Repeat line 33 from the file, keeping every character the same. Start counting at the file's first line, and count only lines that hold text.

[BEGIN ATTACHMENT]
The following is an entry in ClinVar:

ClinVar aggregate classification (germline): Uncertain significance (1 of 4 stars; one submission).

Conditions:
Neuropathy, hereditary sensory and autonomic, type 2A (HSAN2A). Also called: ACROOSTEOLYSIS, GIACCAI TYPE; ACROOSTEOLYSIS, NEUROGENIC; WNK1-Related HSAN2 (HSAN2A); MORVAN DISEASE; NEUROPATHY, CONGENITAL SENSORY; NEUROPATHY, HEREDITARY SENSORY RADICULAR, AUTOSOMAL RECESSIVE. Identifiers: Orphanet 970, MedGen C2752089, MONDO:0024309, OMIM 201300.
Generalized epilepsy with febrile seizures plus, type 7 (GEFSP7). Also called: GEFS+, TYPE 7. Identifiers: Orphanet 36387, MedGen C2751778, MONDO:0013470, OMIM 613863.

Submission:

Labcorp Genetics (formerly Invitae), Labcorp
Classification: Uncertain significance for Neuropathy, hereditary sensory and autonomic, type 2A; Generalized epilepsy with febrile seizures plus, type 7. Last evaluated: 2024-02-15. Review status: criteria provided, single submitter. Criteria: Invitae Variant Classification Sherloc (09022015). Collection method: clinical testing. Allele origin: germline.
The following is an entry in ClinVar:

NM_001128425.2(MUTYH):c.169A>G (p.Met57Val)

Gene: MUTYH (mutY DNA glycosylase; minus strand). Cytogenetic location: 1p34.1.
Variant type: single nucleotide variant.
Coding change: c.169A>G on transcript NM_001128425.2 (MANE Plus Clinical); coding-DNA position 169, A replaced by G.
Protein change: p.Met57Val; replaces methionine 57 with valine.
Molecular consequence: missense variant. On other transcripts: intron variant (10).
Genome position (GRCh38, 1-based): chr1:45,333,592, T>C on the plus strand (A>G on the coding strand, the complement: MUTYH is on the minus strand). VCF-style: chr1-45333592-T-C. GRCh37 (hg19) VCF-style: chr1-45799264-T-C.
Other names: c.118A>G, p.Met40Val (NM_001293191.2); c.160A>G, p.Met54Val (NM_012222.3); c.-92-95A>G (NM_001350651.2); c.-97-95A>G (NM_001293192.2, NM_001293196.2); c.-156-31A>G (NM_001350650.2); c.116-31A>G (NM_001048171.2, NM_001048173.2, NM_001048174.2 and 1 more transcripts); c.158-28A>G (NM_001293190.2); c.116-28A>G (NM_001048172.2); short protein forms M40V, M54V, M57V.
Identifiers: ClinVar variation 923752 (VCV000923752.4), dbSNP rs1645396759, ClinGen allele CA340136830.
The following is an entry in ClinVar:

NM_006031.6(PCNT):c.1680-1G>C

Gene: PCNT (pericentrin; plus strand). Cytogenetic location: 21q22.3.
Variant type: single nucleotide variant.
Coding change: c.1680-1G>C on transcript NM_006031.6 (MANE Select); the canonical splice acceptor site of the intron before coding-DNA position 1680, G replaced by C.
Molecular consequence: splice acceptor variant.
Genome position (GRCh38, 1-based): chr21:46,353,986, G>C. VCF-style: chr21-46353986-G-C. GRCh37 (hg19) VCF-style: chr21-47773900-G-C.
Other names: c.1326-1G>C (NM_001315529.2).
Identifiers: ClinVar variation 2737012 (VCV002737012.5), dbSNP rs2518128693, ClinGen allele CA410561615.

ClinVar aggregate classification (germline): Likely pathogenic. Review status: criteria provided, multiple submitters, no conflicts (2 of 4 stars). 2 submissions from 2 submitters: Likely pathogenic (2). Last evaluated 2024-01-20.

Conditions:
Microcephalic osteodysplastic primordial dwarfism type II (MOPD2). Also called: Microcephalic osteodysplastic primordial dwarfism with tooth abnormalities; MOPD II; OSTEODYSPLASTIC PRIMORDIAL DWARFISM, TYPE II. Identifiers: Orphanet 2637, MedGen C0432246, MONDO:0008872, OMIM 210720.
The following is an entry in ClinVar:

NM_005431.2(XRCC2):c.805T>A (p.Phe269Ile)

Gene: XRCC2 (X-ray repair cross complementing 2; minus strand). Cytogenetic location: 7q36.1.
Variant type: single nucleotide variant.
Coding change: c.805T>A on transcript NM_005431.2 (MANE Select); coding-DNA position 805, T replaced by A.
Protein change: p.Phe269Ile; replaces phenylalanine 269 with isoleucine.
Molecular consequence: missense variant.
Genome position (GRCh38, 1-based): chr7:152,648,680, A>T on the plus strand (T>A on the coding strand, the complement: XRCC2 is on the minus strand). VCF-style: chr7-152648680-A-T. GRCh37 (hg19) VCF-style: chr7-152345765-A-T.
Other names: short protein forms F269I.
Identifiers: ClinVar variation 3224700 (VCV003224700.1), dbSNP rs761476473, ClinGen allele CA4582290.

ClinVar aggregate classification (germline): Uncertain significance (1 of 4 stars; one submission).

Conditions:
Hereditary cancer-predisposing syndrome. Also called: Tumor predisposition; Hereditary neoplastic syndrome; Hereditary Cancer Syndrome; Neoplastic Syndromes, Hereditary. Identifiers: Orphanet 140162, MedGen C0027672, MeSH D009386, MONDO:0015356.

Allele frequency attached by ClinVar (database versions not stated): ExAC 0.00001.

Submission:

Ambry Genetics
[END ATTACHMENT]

Gene: XRCC2 (X-ray repair cross complementing 2; minus strand). Cytogenetic location: 7q36.1.